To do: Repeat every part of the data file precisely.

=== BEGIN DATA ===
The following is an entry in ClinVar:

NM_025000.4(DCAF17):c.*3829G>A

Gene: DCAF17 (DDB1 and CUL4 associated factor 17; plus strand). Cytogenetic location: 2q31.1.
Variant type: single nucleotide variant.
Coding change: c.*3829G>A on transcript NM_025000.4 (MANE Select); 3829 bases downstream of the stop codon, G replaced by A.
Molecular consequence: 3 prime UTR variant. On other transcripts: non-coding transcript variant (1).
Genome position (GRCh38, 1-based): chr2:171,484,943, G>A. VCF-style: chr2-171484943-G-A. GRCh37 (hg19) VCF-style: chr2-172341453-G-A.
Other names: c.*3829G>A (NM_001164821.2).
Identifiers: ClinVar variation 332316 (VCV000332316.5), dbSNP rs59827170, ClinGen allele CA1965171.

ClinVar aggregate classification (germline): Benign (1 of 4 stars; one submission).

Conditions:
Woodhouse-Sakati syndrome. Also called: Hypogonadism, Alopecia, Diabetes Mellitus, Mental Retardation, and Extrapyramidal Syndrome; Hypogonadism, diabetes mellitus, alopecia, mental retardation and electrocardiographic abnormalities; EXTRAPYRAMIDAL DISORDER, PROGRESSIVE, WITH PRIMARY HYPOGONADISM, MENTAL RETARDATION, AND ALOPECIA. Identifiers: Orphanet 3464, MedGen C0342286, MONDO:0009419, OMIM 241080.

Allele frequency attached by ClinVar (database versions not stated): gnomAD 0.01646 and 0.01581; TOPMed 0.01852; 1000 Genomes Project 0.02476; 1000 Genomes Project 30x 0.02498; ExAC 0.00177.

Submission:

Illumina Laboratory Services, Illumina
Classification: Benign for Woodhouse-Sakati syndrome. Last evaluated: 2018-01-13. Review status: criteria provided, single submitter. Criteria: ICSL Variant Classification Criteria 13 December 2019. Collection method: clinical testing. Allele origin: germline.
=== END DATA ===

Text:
The following is an entry in ClinVar:

NM_025000.4(DCAF17):c.*3829G>A

Gene: DCAF17 (DDB1 and CUL4 associated factor 17; plus strand). Cytogenetic location: 2q31.1.
Variant type: single nucleotide variant.
Coding change: c.*3829G>A on transcript NM_025000.4 (MANE Select); 3829 bases downstream of the stop codon, G replaced by A.
Molecular consequence: 3 prime UTR variant. On other transcripts: non-coding transcript variant (1).
Genome position (GRCh38, 1-based): chr2:171,484,943, G>A. VCF-style: chr2-171484943-G-A. GRCh37 (hg19) VCF-style: chr2-172341453-G-A.
Other names: c.*3829G>A (NM_001164821.2).
Identifiers: ClinVar variation 332316 (VCV000332316.5), dbSNP rs59827170, ClinGen allele CA1965171.

ClinVar aggregate classification (germline): Benign (1 of 4 stars; one submission).

Conditions:
Woodhouse-Sakati syndrome. Also called: Hypogonadism, Alopecia, Diabetes Mellitus, Mental Retardation, and Extrapyramidal Syndrome; Hypogonadism, diabetes mellitus, alopecia, mental retardation and electrocardiographic abnormalities; EXTRAPYRAMIDAL DISORDER, PROGRESSIVE, WITH PRIMARY HYPOGONADISM, MENTAL RETARDATION, AND ALOPECIA. Identifiers: Orphanet 3464, MedGen C0342286, MONDO:0009419, OMIM 241080.

Allele frequency attached by ClinVar (database versions not stated): gnomAD 0.01646 and 0.01581; TOPMed 0.01852; 1000 Genomes Project 0.02476; 1000 Genomes Project 30x 0.02498; ExAC 0.00177.

Submission:

Illumina Laboratory Services, Illumina
Classification: Benign for Woodhouse-Sakati syndrome. Last evaluated: 2018-01-13. Review status: criteria provided, single submitter. Criteria: ICSL Variant Classification Criteria 13 December 2019. Collection method: clinical testing. Allele origin: germline.